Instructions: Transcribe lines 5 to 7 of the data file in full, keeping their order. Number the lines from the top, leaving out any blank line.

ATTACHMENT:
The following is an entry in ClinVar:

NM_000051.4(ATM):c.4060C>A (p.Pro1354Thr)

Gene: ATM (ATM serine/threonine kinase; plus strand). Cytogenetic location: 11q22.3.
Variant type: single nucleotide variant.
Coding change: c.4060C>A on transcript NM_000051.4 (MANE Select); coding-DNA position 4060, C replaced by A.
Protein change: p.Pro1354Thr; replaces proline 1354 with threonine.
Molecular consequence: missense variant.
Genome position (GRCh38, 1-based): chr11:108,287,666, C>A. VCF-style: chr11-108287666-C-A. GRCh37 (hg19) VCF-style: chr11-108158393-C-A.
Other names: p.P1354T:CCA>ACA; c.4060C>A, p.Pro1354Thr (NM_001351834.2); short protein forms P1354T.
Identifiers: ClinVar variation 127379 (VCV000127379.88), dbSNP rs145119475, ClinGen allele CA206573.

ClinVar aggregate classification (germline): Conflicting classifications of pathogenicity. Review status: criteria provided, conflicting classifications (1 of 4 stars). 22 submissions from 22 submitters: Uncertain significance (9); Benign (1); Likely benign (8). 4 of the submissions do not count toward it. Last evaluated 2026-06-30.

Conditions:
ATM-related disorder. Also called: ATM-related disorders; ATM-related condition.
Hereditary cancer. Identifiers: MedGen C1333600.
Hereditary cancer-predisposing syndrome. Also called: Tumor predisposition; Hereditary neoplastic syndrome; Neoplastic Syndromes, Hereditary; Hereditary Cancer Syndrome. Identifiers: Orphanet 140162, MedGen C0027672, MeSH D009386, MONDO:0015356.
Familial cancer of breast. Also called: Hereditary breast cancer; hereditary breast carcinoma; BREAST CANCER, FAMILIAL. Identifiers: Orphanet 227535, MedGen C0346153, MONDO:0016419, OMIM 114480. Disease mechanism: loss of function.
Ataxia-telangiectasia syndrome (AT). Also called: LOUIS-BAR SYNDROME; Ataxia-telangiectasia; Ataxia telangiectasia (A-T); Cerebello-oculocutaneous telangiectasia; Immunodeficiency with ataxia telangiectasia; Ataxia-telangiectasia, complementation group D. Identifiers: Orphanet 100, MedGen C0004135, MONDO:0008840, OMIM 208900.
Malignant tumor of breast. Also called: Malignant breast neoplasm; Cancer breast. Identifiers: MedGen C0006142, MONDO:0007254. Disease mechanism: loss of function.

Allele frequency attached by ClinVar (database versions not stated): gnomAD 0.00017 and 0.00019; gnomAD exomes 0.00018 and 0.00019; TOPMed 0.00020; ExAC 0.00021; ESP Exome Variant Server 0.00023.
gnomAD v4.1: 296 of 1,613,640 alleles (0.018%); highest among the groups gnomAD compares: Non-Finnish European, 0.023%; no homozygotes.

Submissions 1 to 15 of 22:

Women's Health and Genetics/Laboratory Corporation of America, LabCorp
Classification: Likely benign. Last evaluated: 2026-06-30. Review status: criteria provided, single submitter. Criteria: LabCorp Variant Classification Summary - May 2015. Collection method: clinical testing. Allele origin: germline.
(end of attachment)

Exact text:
Coding change: c.4060C>A on transcript NM_000051.4 (MANE Select); coding-DNA position 4060, C replaced by A.
Protein change: p.Pro1354Thr; replaces proline 1354 with threonine.
Molecular consequence: missense variant.